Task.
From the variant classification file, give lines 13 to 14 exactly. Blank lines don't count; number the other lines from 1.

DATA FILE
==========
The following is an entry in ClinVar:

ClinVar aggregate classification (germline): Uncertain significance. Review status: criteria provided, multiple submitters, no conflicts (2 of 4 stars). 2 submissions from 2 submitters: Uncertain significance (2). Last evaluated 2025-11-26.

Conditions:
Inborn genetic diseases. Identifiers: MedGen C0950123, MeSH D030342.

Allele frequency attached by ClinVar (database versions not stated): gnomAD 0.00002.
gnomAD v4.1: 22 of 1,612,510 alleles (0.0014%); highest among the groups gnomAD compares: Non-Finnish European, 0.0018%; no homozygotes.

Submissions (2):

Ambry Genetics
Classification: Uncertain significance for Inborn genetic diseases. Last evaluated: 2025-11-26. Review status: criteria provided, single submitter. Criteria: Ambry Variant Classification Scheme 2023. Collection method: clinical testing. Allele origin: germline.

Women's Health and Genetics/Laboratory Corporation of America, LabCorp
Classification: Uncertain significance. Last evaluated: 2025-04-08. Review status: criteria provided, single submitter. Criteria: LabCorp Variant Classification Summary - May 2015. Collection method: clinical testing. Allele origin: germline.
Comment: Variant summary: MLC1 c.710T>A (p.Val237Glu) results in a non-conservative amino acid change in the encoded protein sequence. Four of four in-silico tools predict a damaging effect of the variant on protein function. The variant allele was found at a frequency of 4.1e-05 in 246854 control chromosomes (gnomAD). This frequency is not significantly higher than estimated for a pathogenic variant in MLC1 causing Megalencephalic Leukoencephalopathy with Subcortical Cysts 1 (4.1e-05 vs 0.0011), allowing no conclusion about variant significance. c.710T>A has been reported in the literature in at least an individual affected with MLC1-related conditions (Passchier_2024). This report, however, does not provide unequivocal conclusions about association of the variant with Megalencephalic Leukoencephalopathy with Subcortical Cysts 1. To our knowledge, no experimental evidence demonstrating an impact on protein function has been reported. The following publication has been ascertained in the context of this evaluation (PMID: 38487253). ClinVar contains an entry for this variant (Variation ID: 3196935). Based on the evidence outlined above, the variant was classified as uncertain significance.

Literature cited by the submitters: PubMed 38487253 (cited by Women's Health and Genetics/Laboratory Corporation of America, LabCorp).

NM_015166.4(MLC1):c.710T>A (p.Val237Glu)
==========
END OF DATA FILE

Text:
Literature cited by the submitters: PubMed 38487253 (cited by Women's Health and Genetics/Laboratory Corporation of America, LabCorp).

NM_015166.4(MLC1):c.710T>A (p.Val237Glu)